A Tilda Vintage Doll Kit. How lucky am I? Musha Makes is an official Tilda retailer. I am looking forward to making this and wish I didn’t have to go back to work tomorrow, otherwise I’d be making this! I promise that I will show it to you when made.

I can only dream of being this lucky again 🙂

Mania for Making Crafts?

Just over a month ago I posted about a Daily Mail article about crafting being in fashion. After work on Thursday I logged onto WordPress and Facebook and found that a few people had put links to an article on the BBC News Website:

Etsy, Folksy and the Mania for Making Crafts

Opinions seem to be divided on the start of the article. Some say it is a bit condescending. The majority of the article gives some interesting numbers on people selling their crafts as well as short interviews with a few who do just that. If you have five minutes, I’d recommend reading it.

What with Kirstie’s Vintage Home starting on Thursday (I haven’t yet watched it – it is recorded waiting for me!), which although not a craft programme has crafting on it, and is on mainstream TV, crafting is definitely getting a lot more press at the moment. If you see the BHS Christmas collections this year, you can buy sewing machines and sewing boxes. You never used to see that a few years ago!

I’m starting to think crafting is “in”, but I’m not sure it up to mania levels yet. What do you think?

All the small things…

Is it a bad thing that I sang the blog name of my swap for Lakota’s Christmas Swap? Unfortunately I guess it gives a clue to my age! If you don’t know the song I’m thinking of, click here to see it on youtube.

Just as a reminder, this is what I need to do for this swap:

  • You will need a regularly updated blog and be willing to post when you receive your items from your swap partner.
  • You should send your swap partner between 3 and 5 items
  • There is a maximum spend of £12 (or equivalent)
  • At least one item – though more if you can – should be second hand, and  sourced from a charity shop, car boot sale, jumble, estate sale, eBay or similar.
  • At least one item should be handmade (although it doesn’t have to be handmade by you!)
  • One item MUST relate to a Christmas carol or song.
  • One item could fulfil several categories. A home-made white fluffy pom-pom garland made from thrifted wool could count as handmade, second hand and represent ’Let it Snow’, for example.

Looking through my swap partner’s blog, I am very impressed with her collections. Finding some things to add to Kathryn’s  collection in a relatively short period of time will be a challenge. I will be on the look out for vintage pyrex, utility china and all sorts! Luckily for me it looks as though she is a fantastic cook too, so maybe I’ll head down that route. You (and she) will have to wait and see!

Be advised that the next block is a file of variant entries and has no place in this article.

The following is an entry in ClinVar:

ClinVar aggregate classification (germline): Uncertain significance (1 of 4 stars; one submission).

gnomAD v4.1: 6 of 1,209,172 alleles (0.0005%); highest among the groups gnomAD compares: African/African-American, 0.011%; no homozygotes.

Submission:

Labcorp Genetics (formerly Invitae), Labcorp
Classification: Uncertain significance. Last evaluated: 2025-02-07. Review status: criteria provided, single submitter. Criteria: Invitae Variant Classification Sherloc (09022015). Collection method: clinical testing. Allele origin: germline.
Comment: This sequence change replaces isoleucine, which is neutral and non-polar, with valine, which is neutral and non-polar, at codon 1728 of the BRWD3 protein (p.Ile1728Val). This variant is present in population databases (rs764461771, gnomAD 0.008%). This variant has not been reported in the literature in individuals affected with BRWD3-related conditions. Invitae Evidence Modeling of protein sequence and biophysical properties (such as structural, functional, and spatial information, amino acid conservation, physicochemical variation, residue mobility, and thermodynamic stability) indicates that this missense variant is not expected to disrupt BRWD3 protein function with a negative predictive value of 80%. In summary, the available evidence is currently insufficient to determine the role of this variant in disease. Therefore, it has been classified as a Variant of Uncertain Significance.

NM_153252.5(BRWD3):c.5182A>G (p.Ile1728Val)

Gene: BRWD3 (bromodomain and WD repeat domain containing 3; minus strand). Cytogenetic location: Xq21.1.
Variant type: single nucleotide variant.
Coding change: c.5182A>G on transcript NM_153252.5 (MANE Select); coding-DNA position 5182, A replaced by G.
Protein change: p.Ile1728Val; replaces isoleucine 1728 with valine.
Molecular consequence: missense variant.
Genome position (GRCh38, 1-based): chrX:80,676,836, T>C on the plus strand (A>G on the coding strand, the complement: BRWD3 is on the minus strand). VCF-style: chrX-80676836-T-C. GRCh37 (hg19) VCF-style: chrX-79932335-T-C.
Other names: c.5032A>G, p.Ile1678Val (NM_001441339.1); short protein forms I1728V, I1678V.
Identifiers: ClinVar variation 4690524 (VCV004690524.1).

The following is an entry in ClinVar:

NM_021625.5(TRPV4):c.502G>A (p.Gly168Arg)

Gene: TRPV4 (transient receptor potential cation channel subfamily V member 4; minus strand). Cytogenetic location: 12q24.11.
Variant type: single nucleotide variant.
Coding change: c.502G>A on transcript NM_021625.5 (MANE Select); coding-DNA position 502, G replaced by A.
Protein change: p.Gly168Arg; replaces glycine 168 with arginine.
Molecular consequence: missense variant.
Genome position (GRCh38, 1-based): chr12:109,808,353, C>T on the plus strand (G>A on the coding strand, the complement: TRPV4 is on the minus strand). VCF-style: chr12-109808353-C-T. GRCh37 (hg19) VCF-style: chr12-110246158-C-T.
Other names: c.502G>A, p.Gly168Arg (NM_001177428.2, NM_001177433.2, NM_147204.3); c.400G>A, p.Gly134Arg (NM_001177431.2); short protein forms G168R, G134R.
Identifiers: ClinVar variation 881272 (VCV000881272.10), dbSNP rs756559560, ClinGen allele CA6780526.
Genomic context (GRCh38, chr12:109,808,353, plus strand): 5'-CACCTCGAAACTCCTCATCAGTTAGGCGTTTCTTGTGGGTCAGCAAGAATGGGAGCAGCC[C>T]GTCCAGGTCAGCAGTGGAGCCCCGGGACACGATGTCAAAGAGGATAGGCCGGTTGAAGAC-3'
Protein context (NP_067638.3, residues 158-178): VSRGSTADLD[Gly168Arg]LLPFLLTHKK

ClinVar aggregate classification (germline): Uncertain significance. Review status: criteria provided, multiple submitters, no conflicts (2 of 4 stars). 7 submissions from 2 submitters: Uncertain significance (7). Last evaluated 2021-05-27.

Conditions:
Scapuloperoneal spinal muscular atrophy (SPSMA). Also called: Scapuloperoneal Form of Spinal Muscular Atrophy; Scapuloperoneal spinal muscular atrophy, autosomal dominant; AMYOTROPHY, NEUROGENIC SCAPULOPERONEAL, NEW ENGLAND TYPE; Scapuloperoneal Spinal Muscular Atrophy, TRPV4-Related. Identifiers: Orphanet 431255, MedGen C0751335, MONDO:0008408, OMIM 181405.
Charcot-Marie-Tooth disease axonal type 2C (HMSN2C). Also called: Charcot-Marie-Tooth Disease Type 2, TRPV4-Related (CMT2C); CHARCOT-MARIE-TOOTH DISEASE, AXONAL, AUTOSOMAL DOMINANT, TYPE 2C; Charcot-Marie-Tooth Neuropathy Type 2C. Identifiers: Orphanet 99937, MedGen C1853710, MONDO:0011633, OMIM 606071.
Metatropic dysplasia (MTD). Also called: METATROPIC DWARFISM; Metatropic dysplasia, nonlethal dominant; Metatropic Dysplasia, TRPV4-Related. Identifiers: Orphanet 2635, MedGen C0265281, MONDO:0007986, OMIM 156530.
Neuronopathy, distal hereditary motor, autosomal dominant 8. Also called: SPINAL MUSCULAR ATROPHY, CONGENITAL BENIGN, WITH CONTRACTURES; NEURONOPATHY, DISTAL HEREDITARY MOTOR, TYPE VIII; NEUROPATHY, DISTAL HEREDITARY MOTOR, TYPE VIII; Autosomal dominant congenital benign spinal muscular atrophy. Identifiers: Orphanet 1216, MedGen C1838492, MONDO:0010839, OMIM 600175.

I strongly recommend a look around All the Small Things. To have a look at some of the other blogs participating see Lakota’s post linking all the participants. I’m off blog hopping!

Woolly Hats!

I read about St Mungos Woolly Hat Day last week and wrote this post about it. I am not a knitter, but some of my followers are and a few said they may take part. Yey!

This is what the hat looks like on the St Mungos website:

The one Nana Cathy made looks even cuter! Go to her post here to have a look. I don’t tend to wear orange, but would wear the hat she made.

Well done Nana Cathy! I applaud you.

Little bowl or bucket bag – free tutorial!

This is by the lovely lady who taught me to crochet. She’s only recently started blogging.





Here’s a bit of a freebie – I have taught this method on Beginner’s Crochet classes as well – they are a great beginners project and the first things I ever made when my friend Boann taught me to crochet round the camp fire a number of years ago. I have written this pattern for complete beginners, so it might seem a bit Janet & John to some! 

This design uses three basic crochet stitches – chain, double and slip stitch which are the basis of many crochet patterns. Once you have mastered the little bowl or bag basics, you can make large versions in many different yarns, and add handles and embellishments if you wish. I have made them in coloured jute string to form a storage basket with a fold over top – you could make pen holders, plant pot covers, children’s play bags, handbags and even…